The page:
Dehydration and electrolyte drinks

For a while now I've been feeling super dehydrated when I wake up in the mornings, like dry mouth, creased skin, and sometimes even a slight headache. Before you say anything, no, it's not a hangover. At first, I used to think it was a phantom hangover, reminding me that I should've gone out drinking the night before instead of staying in.

But after coming back from a run about a month ago and then devouring every salty thing in our fridge (most notably the rest of our pickles and half a jar of sauerkraut), I figured it must be some sort of electrolyte imbalance and plain water wasn't doing enough to get me back to feeling normal.

Of course, I did nothing about it for another month.

I'm not a fan of Gatorade or Powerade, and when I do drink them I have to dilute them by half. The flavors of Vitamin Water got old and started to taste nasty to me, probably because I associate them with actually being hungover.

So I ventured into the endurance sports mixes to replace the electrolytes lost during exercise or just generally living (I sweat a lot, see the reasons behind me not biking the 1.63 miles to work/school).

I first tried Hammer's HEED Sports Energy Drink, Lemon-Lime Flavor, and it was disgusting. That is not to say this mix is not recommended to all. The flavors are a matter of personal preference and it just wasn't sitting well with me. I couldn't even finish the water bottle and had to dump it out.

Since I really like Clif Shot Bloks as a source of nutrition on bike rides (it's like eating gummy candy, but actually good for you and quite necessary!), I figured their electrolyte mixes had a similar type of flavor and so I decided to give them a shot (pun totally intended).

I've now had their Clif Shot Endurance Drink, Lemonade Flavor, for two days and I find it tolerable, especially if I add it to ice cold water. It's kind of weird-tasting in room temperature water...the kind I drink normally.

The only problem I have with it is that it's very calorific. See the nutrition label below:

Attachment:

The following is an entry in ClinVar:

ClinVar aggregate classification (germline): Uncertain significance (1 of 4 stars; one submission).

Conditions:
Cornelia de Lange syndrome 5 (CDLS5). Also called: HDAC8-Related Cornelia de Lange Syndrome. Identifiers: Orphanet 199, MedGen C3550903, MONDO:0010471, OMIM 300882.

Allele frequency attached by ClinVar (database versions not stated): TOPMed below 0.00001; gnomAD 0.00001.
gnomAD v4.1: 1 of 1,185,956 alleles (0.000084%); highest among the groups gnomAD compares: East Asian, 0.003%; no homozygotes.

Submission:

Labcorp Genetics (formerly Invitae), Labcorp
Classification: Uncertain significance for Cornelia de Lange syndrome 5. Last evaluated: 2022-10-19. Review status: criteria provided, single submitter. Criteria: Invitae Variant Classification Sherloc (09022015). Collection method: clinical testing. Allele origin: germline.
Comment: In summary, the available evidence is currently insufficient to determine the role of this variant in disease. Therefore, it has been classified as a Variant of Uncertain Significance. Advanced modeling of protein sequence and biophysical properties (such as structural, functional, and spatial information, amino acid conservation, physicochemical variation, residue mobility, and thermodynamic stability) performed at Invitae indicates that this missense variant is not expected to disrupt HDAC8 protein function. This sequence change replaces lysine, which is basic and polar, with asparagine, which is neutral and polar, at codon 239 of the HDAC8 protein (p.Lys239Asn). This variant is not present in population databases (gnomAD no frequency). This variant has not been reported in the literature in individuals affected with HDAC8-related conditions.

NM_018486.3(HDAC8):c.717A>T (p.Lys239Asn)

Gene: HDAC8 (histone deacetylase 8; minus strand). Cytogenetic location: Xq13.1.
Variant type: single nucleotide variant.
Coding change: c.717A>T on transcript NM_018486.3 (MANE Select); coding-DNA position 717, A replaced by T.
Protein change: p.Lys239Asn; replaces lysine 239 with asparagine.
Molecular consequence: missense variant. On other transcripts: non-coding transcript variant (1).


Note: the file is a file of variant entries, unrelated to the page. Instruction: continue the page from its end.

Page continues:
For a 16-oz. glass, I add about 1.5 scoops (a little less than recommended), which comes out 120 calories! And 20 g of sugar! Even Gatorade has less calories and only 4 g more of sugar:

The whole point of avoiding Gatorade/Powerade was to cut down on the calories. I need the electrolytes on a daily basis and not just when I'm exercising. And even when I exercise, I don't want to offset my hard work with a necessary drink that I don't get that much pleasure out of. It's good, it's just not 1/4 cup of ice cream good. (Yes, I have the number of calories in 1/4 cup of my favorite ice cream memorized. It comes in handy when comparing the worth of eating whatever I'm craving at the moment.)

Unfortunately, my timing was completely off in deciding to buy these things and right after receiving the Clif Shot Endurance Drink in the mail, I stumbled upon a recommendation by Outside Magazine, my favorite magazine thus far, of Nuun Electrolyte Enhanced Drink Tabs, which advertise the same benefits of electrolyte mixes and none of the sugar or calories. Well, no sugar, and limited calories (~6 per tablet).

I don't usually take any recommendations from gear reviews in magazines since I believe they're all sponsored and give a limited blurb on why this particular product was chosen over another (I need full-page comparisons, can't you tell?).

But I was intrigued by this one. I've always liked dropping tablets in my drinks as a source of flavor or nutrition so I figured I should try it. The price was a bit cheaper than the Clif drink mix (Clif: 45 scoops per bottle = 30 16-oz servings for $20-ish, and Nuun: 48 tablets = 48 16-oz servings for $24).

The nutrition was even better:

More sodium than Clif (360 mg v. 300 mg), more potassium (100 mg v. 75 mg), and magnesium (25 mg v. ~9 mg). That's not even considering the difference in calories (6 v. 120) and sugar (0 g v. 15 g).

That, and the bottles are pretty, and not messy, and there are a lot more flavors to choose from, 10 in fact. I got the 4-pack mix which includes the original flavors of lemon+lime, tri-berry, citrus fruit, and orange (I've heard orange is pretty bad as is the tri-berry...after I purchased them, of course).

And if I like the fizziness and the general flavors of the brand then I might go with the new flavor 4-pack mix, which would include grape, fruit punch, strawberry lemonade, and tropical. We shall see how I like them.

Regardless, I will have a lot of whichever electrolyte drink I like least to finish off so I think I'm going to go with the Clif one for rides where I still need to replenish carbs and calories, and drop a tablet of Nuun into the water bottle I take to class and work.